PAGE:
Pre-judging the 2022 New York Yankees‘ offense based on a five-game sample size sounds (A) short-sighted and (B) like the exact thing most fans have opted into, as per usual.
But in Joel Sherman’s latest alarm-sounding column about the Yankees’ small-sample-size tendencies, he brought an additional truthful nugget at the center of his speculation that should raise red flags.
Are the Bombers doomed to be “home run or bust” in 2022? Has the core of players from 2019, a team Sherman cited as a paragon of home-cooked offensive bludgeoning and fearsomeness completely forgotten how to do their jobs? And isn’t it fine to be “home run or bust” as long as you’re hitting, like, a ton of home runs?
All this is true. But in Sherman’s column about offensive warning signs, he cited the team’s incredible pitching thus far, something the Yankees cannot take for granted if the offense does continue to scuffle. After all, it might not be so wonderful by late summer.
There’s nothing inherent buried under the ability to hit home runs that indicates a team can’t do the other things, too. The Yankees’ five games worth of RISP underperformance doesn’t necessarily amount to much in the grand scheme.
However … through five games, the team’s margin has been razor thin, forcing 5-6 members of the pitching staff per game to be borderline spotless. That will not be maintained for a six-month season, pending a massive luck increase. That’s worrisome, whether the offense picks up a bit or not.
Yankees’ relievers getting overworked bigger problem than offensive struggles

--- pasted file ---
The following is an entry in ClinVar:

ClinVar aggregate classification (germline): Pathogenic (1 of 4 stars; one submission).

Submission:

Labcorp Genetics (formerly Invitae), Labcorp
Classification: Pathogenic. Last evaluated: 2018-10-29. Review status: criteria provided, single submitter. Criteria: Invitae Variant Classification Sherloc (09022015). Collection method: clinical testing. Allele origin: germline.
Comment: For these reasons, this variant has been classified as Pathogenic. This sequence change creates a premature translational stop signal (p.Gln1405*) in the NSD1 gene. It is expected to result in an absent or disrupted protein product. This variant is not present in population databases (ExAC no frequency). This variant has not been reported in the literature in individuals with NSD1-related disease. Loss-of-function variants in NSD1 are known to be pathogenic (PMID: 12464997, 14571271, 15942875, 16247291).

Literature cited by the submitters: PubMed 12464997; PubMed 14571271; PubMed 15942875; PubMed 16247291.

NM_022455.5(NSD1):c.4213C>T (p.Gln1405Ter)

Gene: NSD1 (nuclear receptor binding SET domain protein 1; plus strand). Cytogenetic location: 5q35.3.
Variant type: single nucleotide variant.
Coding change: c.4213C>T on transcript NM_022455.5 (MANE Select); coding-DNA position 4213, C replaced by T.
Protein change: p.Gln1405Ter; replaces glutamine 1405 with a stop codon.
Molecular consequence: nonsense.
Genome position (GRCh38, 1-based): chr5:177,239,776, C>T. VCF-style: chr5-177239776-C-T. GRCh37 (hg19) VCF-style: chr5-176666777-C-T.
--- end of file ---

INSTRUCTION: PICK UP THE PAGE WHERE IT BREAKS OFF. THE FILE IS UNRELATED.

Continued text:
For the life of me, I cannot remember an April where the cold weather Yankees had all their offensive bearings in order and looked like the summer version of themselves.
Even 2019, which Sherman extols, started with a 6-9 record, with three of the victories coming in a road series against — who else? — Baltimore. By and large, the Bombers looked sleepy then, too, dropping key road games against Houston as well as frigid home contests against the O’s and Tigers in Troy Tulowitzki’s heyday.
The main difference between that start and this year’s, though, is the Yankees’ remarkable pitching staff — mostly the relief corps. Those fellows have picked up the slack in the wake of several buildup starts from Gerrit Cole, Luis Severino, Jameson Taillon and Nestor Cortes Jr., none of which passed 80 pitches (Jordan Montgomery didn’t hit that mark, either, but he was drilled with a baseball).
This isn’t even necessarily a commentary on burnout; Aaron Boone has more trustworthy options than ever at his disposal, down to Ron Marinaccio and Michael King, and has done a good job of keeping everyone balanced thus far in terms of workload. It’s just a matter of the number of things that must go perfectly for all the dominoes to continue to topple each other in one-and-two-run games through the end of the season.
Some teams piece together an excellent October run with a quick trigger on their starters, followed by four, five or six exceptional bullpen performances per game. Thus far, it feels like the Yankees are attempting the same maneuver for all 162 games. Even more so than the pressure placed on the home run ball, this seems poised to sink the Yankees’ season. Even an exceptional bullpen can’t hold a one-run lead in six-part harmony 100 consecutive times.